I’ve written a new story for Richard Leider’s anthology, Hellfire Lounge 3: Jinn Rummy, published by Marietta Publishing, currently scheduled for Summer 2012 publication.
The theme is the jinn, or genies, and I went back to a character I had used in a previous story (which originally appeared in Moonstone Publishing’s Vampires: Dracula and the Undead Legions, and is available in my eBook, In My Shorts: Hitler’s Bellhop and Other Stories on Amazon.com), Leo Persky, a.k.a Terrence Strange, intrepid reporter for the tabloid newspaper, Weekly World News.
Here’s the first 1400 words or so, which will either whet your appetite or confirm your worst fears...
Vodka Martini, Straight Up, Hold the Jinn
The first thing you’ve got to know is, I never intended to let this particular genie out of the bottle.
The second is, I’m not using that expression colloquially.
My name is Strange. Terrence Strange...which might mean something to you if you happen to be a reader of the supermarket tabloid, Weekly World News. If, on the other hand, you only know me from around the neighborhood supermarket near my West Twenty-Seventh Street residential hotel, then you would likely call me Persky. Or maybe even Leo, if I didn’t get on your nerves. As in Leo Persky. Age forty-seven. Five foot seven, one hundred and forty-two pounds of bespectacled, balding ink-stained wretch, or what the world calls a reporter. Of course, the ink stains are old, left over from an early age; nowadays I used a computer.
I’m called Strange for a lot of reasons, but the one that matters is that it’s my nom de plume, or pseudonym for those who prefer Latin over French, not to mention a family legacy. Most people know the News from casual perusals at the checkout lines at Ralph’s, Safeway, 7-11, and other fine retail establishments. There’s usually a little smirk on their faces as they flip through the stories of presidential consultations with extraterrestrial envoys and haunted toasters terrorizing a Cleveland suburb. You’re probably one of the smirkers, the ninety-eight percent or so of the thinking world who think we make this stuff up. But it helps people to believe that. I mean, how well would you sleep if you knew that the only thing that had driven back an invasion of the Pacific Northwest by a subterranean civilization of radioactive mole people was their genetic aversion to frothy coffee drinks?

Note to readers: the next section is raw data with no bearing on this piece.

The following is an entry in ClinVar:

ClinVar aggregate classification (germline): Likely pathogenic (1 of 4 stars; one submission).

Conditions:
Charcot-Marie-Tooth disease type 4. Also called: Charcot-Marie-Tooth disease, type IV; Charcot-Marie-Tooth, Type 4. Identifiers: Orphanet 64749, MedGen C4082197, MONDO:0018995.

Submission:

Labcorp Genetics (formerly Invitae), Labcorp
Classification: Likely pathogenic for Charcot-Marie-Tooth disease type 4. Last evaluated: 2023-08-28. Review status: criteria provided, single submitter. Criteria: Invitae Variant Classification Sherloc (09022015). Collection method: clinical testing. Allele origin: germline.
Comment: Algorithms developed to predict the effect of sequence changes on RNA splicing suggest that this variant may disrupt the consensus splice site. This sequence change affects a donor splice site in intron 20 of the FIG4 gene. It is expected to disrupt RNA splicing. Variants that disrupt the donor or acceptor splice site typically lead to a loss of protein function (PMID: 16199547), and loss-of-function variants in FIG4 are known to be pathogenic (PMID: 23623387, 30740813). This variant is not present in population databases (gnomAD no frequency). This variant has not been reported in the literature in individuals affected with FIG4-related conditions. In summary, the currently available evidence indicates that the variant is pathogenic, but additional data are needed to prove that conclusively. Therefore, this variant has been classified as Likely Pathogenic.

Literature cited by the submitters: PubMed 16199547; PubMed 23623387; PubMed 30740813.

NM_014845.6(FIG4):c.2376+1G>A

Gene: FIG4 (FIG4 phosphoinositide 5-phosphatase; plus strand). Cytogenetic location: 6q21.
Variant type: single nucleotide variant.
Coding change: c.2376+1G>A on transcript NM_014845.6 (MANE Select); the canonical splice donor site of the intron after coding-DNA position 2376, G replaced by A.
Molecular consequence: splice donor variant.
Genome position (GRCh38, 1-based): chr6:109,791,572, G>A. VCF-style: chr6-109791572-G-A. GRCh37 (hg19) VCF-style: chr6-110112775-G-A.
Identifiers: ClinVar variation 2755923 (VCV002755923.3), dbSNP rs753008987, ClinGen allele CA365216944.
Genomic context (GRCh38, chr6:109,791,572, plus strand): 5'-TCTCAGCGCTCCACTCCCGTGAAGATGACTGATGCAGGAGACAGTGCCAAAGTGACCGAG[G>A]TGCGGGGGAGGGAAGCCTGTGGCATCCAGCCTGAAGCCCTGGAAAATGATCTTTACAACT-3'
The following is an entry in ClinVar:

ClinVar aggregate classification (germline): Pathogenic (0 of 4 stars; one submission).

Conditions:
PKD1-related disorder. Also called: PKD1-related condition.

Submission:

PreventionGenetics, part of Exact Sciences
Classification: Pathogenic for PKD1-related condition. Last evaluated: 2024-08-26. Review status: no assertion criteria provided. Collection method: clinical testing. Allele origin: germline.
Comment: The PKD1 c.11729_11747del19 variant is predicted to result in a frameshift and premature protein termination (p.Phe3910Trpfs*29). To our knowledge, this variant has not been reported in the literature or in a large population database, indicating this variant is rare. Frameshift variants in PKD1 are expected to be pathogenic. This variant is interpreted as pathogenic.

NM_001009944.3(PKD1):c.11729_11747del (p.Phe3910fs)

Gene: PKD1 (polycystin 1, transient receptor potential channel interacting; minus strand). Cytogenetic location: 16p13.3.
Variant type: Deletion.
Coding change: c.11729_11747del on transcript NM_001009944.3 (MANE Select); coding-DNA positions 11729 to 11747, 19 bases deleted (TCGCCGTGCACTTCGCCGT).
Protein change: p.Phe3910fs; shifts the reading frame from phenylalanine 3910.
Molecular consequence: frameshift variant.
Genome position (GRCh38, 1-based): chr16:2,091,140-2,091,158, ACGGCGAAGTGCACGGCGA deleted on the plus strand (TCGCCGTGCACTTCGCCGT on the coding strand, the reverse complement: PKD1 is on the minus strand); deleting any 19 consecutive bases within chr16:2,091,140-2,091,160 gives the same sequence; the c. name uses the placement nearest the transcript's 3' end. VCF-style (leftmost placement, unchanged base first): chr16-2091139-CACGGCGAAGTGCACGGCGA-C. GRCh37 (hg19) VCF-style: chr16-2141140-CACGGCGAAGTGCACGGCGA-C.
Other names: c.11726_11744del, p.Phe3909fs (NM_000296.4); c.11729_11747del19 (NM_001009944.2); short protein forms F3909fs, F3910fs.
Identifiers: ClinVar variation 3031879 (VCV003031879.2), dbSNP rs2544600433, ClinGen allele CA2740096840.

We report the news, you decide.
Whatever gets you through the night.
What gets me through most nights is the History Channel and vodka. Which is not to say I’m addicted. I can turn off the TV, even in the middle of a documentary on Hitler’s Bunker (especially the ones that don’t even mention the time machine or der Fuhrer and his new bride’s attempt to escape into the future), and I’ve even been known to leave a bottle with some vodka in it. Not that you care about my “oh, the things I’ve seen!” rationalization to overdo it and treat my body like a temple to overconsumption and abuse. Werewolves and vampires, demons from hell, hideous mutations of science and nature, aliens whose concept of humanity reflected ours of the world’s bovine population, etcetera, etcetera, so on and so forth. It made great copy but didn’t do much for one’s psyche. Remember earlier I asked how well you’d sleep if you knew what was really going on? Well, I know, and the answer is: Not well.
But drinking alone in your room is bad. Standing up in front of a room full of strangers drinking bad coffee in a church basement and saying, “Hi, my name is Leo and I’m an alcoholic” bad. So I didn’t. I don’t even keep a bottle in a room. Sure, most drinking establishments closed at some point in the darkest of the dark night, but others don’t. Seeing as how I live more or less in the center of the universe as a resident of Manhattan Island, finding a drop to drink was seldom a problem at any hour.